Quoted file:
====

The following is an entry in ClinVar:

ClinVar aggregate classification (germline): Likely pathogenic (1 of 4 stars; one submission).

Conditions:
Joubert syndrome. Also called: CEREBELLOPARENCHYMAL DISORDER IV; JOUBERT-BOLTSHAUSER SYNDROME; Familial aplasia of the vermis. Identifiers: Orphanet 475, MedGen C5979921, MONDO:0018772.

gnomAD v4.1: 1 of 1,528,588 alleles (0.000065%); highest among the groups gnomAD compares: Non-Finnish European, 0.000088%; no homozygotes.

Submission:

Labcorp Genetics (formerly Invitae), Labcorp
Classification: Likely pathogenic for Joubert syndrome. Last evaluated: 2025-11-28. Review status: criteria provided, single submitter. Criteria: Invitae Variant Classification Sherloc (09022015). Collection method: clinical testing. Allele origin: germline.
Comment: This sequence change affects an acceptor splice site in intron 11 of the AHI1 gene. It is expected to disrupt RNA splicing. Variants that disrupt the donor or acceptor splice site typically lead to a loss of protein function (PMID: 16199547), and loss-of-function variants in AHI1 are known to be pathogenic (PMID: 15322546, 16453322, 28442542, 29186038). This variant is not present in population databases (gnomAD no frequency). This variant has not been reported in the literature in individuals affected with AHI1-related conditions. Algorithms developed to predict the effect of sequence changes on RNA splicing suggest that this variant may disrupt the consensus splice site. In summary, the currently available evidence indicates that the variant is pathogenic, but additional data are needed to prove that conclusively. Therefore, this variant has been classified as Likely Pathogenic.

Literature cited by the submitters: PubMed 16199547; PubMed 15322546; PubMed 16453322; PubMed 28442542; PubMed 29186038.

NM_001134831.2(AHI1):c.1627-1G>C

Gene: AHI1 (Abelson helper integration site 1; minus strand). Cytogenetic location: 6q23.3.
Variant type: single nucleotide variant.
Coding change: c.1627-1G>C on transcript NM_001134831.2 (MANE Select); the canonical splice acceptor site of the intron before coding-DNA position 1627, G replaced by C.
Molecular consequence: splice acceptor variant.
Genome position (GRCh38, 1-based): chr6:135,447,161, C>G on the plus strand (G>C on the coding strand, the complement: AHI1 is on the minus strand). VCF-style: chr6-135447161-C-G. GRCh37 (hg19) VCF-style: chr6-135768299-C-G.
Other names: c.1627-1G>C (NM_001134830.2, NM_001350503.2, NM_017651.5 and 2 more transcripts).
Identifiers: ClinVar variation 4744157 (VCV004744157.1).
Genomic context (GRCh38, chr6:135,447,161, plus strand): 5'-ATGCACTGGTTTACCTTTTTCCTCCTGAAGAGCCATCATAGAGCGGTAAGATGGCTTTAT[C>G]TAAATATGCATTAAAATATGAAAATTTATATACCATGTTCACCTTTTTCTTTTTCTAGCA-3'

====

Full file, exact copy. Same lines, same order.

The following is an entry in ClinVar:

ClinVar aggregate classification (germline): Likely pathogenic (1 of 4 stars; one submission).

Conditions:
Joubert syndrome. Also called: CEREBELLOPARENCHYMAL DISORDER IV; JOUBERT-BOLTSHAUSER SYNDROME; Familial aplasia of the vermis. Identifiers: Orphanet 475, MedGen C5979921, MONDO:0018772.

gnomAD v4.1: 1 of 1,528,588 alleles (0.000065%); highest among the groups gnomAD compares: Non-Finnish European, 0.000088%; no homozygotes.

Submission:

Labcorp Genetics (formerly Invitae), Labcorp
Classification: Likely pathogenic for Joubert syndrome. Last evaluated: 2025-11-28. Review status: criteria provided, single submitter. Criteria: Invitae Variant Classification Sherloc (09022015). Collection method: clinical testing. Allele origin: germline.
Comment: This sequence change affects an acceptor splice site in intron 11 of the AHI1 gene. It is expected to disrupt RNA splicing. Variants that disrupt the donor or acceptor splice site typically lead to a loss of protein function (PMID: 16199547), and loss-of-function variants in AHI1 are known to be pathogenic (PMID: 15322546, 16453322, 28442542, 29186038). This variant is not present in population databases (gnomAD no frequency). This variant has not been reported in the literature in individuals affected with AHI1-related conditions. Algorithms developed to predict the effect of sequence changes on RNA splicing suggest that this variant may disrupt the consensus splice site. In summary, the currently available evidence indicates that the variant is pathogenic, but additional data are needed to prove that conclusively. Therefore, this variant has been classified as Likely Pathogenic.

Literature cited by the submitters: PubMed 16199547; PubMed 15322546; PubMed 16453322; PubMed 28442542; PubMed 29186038.

NM_001134831.2(AHI1):c.1627-1G>C

Gene: AHI1 (Abelson helper integration site 1; minus strand). Cytogenetic location: 6q23.3.
Variant type: single nucleotide variant.
Coding change: c.1627-1G>C on transcript NM_001134831.2 (MANE Select); the canonical splice acceptor site of the intron before coding-DNA position 1627, G replaced by C.
Molecular consequence: splice acceptor variant.
Genome position (GRCh38, 1-based): chr6:135,447,161, C>G on the plus strand (G>C on the coding strand, the complement: AHI1 is on the minus strand). VCF-style: chr6-135447161-C-G. GRCh37 (hg19) VCF-style: chr6-135768299-C-G.
Other names: c.1627-1G>C (NM_001134830.2, NM_001350503.2, NM_017651.5 and 2 more transcripts).
Identifiers: ClinVar variation 4744157 (VCV004744157.1).
Genomic context (GRCh38, chr6:135,447,161, plus strand): 5'-ATGCACTGGTTTACCTTTTTCCTCCTGAAGAGCCATCATAGAGCGGTAAGATGGCTTTAT[C>G]TAAATATGCATTAAAATATGAAAATTTATATACCATGTTCACCTTTTTCTTTTTCTAGCA-3'